Driving restrictions in effect in Cottonwood canyons

Driving restrictions in effect in Cottonwood canyons

(Utah Department of Transportation)

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SALT LAKE CITY — A quick-moving winter storm brought some wet weather to northern Utah valleys Tuesday afternoon.

Snowy weather moved into the Salt Lake Valley around 1 p.m.; as of 5:40 p.m., chains or 4-wheel drive were required for all vehicles traveling through both Big Cottonwood and Little Cottonwood canyons, according to the Utah Department of Transportation.

Snow could fall at a rate up to 2-3 inches per hour later Tuesday afternoon, as skiers and snowboarders travel back down the canyons for the day, UDOT said. Heading down earlier is recommended to avoid traffic backups, the agency added.

Utah Transit Authority buses were using snow routes as of 5:10 p.m.

Multiple buses were also delayed after having to pull over and wait out harsher conditions.

North Ogden Canyon Road, also known as the North Ogden Divide, closed in both directions for about two hours Tuesday, according to Weber County Sheriff's Lt. Cortney Ryan. The road runs through North Ogden Canyon between North Ogden and Eden in Weber County.

A semitruck tried to make it up the snowy, icy canyon but couldn't, so the driver pulled over, Ryan said. A pickup truck that was headed downhill lost control and hit the stopped semitruck.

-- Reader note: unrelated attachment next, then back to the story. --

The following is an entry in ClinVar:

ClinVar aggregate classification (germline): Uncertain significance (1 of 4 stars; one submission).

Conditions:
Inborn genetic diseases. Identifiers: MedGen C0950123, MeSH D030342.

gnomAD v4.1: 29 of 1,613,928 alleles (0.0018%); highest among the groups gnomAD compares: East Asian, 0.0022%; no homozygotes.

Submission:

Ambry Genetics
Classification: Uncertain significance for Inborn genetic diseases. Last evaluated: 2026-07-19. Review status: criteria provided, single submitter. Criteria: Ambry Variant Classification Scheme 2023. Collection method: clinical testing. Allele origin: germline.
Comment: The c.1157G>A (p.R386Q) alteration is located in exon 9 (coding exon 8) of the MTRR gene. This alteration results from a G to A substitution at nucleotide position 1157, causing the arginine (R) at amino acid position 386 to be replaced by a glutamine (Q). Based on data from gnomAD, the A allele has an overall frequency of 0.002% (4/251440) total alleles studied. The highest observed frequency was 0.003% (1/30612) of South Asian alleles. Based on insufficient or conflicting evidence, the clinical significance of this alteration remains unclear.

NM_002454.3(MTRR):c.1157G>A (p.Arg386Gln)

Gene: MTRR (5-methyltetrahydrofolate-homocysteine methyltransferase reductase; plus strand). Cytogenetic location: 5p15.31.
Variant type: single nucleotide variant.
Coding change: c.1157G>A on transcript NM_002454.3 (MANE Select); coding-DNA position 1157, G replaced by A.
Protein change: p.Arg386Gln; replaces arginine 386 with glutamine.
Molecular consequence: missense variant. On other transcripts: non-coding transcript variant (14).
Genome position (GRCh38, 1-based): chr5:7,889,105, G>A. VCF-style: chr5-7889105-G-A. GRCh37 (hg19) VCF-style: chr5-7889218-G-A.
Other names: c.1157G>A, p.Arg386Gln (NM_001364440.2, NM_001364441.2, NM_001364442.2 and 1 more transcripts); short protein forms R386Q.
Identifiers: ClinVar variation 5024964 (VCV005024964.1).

There were no injuries in the crash and the canyon remained closed until Tuesday afternoon, when authorities finished clearing some snow from the area, according to UDOT.

Valleys saw rain to begin with, which gradually turned to snow. But the snow won’t stick much to the roads. Valleys were forecast to see up to an inch of accumulation, and KSL Weather meteorologist Grant Weyman said the storm was expected to clear up by 5 or 6 p.m.

Areas in Cache and Rich counties will see the biggest impacts from Tuesday’s storm, according to the National Weather Service in Salt Lake City.

Logan will see 1-2 inches, but Garden City is expected to get between 6 and 8 inches, the weather service said. Randolph is expected to see 3-4 inches.

The mountains will continue to see snowy weather through the day into early Wednesday, Weyman said. Mountains will get another 6-12 inches of snow from this storm.

State Route 210 in Little Cottonwood Canyon will close to uphill traffic Wednesday from 5:30 a.m. to about 8 a.m. while crews work on avalanche control, according to UDOT.

Later in the week, another quick winter storm is expected to move into the Wasatch Front. It should bring more snow to the valleys and mountains late Thursday into Friday, Weyman said, and will be out before the weekend.

“It’s been kind of ideal for the valleys,” Weyman said. “There hasn’t been a ton to shovel, but we’ve really been piling it up in the mountains; so, kind of an ideal thing.”

The full weather forecast is available at ksl.com/weather.

Get traffic updates on KSL NewsRadio and at www.ksl.com/news/traffic. UDOT provides traffic updates at udottraffic.udot.gov.

Contributing: Lauren Bennett, KSL.com

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